35

Westbrook Apartments

Family

223

October 2016

HOPE VI Projects for which conversion planning is still in progress:

36 37 38 39 40 41

Name Bernal Heights Hayes Valley North Hayes Valley South Plaza East North Beach Valencia Gardens

Type Family Family Family Family Family Family

Units 160 51 66 193 138 148

30

Status In Progress In Progress In Progress In Progress In Progress In Progress

Under construction


Alice Griffith RAD Conversion: Alice Griffith Phase I Name of Public Housing Development: Alice Griffith Phase I

PIC Development ID: CA001000975

Conversion type (i.e., Transfer of Assistance: PBV or PBRA): (if yes, please put the location if PBV known, and # of units transferring) Yes, 35 RAD units will be transferred from former public housing to adjacent mixed finance new construction. Total Units: Pre- RAD Unit Post-RAD Unit Type if Capital Fund allocation of 35 RAD units Type (i.e., different (i.e., Family, Development: (replacement Family, Senior, Senior, etc.) (Annual Capital Fund Grant, housing) etc.): Family divided by total number of 23 PBV units General public housing units in PHA, (replacement multiplied by total number of housing) units in project) 35 LIHTC $66,460.21. (additional $8.7M loan funded by the affordable Choice Neighborhoods housing) Implementation Grant TOTAL: 93 units Bedroom Type Number of Number of Units Post- Change in Number of Units per Units Pre- Conversion Bedroom Type and Why Conversion (De Minimis Reduction, Transfer of Assistance, Unit Reconfigurations, etc.) Studio/Efficiency One Bedroom *See below 23 (12 RAD and PBV *See below units) Two Bedroom 51 (30 RAD and PBV units) Three Bedroom 7 (RAD and PBV units) Four Bedroom 12 (RAD and PBV units) Five Bedroom Six Bedroom (If performing a Transfer of Waiting list policies have been included in the Assistance): Administrative Plan of the Housing Choice Voucher Program, section 4, attached herein as Attachment “II� and in previous Annual Plan submissions.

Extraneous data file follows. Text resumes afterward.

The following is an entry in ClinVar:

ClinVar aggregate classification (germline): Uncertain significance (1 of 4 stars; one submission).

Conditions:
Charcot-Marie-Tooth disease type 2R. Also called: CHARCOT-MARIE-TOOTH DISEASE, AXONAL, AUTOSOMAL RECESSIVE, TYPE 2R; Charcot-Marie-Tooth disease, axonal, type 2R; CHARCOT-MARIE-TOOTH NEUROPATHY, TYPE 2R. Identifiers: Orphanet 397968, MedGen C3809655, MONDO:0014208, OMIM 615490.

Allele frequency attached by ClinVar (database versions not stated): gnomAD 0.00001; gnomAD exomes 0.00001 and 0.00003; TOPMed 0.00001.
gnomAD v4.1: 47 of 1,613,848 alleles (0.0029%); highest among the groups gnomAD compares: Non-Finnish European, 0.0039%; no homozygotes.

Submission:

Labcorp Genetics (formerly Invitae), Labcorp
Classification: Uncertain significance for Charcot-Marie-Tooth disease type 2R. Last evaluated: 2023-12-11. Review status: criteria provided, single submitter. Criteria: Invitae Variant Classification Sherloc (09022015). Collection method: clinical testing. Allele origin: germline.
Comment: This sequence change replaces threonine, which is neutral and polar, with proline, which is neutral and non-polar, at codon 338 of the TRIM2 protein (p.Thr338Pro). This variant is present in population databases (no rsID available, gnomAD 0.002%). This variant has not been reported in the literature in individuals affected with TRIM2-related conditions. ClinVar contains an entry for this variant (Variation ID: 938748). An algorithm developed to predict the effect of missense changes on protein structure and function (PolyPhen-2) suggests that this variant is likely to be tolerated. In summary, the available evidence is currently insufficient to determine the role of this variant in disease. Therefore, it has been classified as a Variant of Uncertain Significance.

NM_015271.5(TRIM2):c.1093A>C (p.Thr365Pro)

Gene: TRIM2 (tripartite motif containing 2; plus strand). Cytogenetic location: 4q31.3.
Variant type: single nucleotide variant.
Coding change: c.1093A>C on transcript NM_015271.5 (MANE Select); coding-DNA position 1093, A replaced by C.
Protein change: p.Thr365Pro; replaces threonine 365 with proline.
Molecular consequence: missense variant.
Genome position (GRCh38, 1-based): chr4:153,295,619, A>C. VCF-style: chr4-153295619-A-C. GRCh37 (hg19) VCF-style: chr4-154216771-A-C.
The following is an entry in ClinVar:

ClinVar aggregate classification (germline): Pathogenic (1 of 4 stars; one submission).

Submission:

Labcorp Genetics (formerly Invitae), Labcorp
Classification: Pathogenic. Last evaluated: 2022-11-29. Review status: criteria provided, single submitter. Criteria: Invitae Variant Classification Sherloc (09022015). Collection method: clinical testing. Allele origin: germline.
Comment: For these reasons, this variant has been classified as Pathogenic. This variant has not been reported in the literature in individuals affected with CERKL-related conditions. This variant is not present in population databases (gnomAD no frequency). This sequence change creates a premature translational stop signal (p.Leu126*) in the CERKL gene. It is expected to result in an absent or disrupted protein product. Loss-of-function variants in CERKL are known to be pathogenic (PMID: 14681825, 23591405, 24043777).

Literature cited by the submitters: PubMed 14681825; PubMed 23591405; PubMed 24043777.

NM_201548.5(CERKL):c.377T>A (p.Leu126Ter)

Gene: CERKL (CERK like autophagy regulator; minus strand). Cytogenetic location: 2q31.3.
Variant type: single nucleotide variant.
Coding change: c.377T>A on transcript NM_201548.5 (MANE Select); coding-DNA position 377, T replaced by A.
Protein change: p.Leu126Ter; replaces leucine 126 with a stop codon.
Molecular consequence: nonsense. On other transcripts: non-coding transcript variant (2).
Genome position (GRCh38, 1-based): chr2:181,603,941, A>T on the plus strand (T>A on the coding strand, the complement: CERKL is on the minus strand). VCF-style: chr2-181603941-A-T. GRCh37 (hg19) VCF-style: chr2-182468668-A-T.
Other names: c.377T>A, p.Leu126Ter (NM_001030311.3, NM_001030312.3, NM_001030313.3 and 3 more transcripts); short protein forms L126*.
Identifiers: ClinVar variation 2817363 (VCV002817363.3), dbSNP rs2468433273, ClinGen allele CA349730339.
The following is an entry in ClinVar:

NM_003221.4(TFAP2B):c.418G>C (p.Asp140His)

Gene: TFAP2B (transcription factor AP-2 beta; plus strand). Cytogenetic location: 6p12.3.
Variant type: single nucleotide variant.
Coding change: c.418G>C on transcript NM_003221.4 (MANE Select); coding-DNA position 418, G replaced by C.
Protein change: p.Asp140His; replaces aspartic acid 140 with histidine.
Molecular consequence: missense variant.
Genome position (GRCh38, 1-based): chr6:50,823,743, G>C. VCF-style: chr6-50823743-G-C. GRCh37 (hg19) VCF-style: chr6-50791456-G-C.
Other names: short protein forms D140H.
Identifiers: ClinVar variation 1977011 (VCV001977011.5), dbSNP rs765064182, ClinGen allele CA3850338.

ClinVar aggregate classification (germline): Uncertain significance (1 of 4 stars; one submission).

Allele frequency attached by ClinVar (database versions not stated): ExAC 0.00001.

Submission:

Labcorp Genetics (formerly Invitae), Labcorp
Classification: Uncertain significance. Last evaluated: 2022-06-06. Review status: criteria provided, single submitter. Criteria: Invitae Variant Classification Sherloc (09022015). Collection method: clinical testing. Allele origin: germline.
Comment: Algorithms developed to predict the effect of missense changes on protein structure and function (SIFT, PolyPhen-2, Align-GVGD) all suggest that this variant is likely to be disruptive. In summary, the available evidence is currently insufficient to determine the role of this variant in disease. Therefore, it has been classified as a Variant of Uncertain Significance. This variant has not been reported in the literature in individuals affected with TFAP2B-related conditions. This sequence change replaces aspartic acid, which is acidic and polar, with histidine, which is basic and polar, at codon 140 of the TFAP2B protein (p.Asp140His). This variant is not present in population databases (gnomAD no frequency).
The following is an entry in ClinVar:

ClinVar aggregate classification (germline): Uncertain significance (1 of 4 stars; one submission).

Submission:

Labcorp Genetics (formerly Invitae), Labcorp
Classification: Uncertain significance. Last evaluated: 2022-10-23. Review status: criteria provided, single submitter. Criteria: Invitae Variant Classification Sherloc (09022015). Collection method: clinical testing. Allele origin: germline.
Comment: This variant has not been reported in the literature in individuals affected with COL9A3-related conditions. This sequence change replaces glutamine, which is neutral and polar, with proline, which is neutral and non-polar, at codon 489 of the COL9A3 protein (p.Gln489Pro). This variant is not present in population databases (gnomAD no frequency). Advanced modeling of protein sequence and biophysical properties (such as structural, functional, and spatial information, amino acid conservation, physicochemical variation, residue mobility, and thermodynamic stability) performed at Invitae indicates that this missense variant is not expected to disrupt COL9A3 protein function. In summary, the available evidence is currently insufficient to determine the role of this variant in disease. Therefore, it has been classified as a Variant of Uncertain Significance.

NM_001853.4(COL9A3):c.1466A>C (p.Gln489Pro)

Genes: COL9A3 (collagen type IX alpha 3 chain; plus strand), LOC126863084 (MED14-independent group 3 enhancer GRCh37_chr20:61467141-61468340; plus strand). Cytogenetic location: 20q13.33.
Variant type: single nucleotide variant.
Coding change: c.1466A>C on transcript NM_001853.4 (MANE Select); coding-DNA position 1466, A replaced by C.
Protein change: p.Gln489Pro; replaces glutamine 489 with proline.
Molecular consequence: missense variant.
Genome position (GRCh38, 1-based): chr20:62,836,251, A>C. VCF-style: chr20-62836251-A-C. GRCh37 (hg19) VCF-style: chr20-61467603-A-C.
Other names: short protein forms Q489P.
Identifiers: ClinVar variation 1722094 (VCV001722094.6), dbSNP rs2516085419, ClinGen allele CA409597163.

31


Alice Griffith Phase II Name of Public PIC Development ID: Housing CA001000975 Development: Alice Griffith Phase II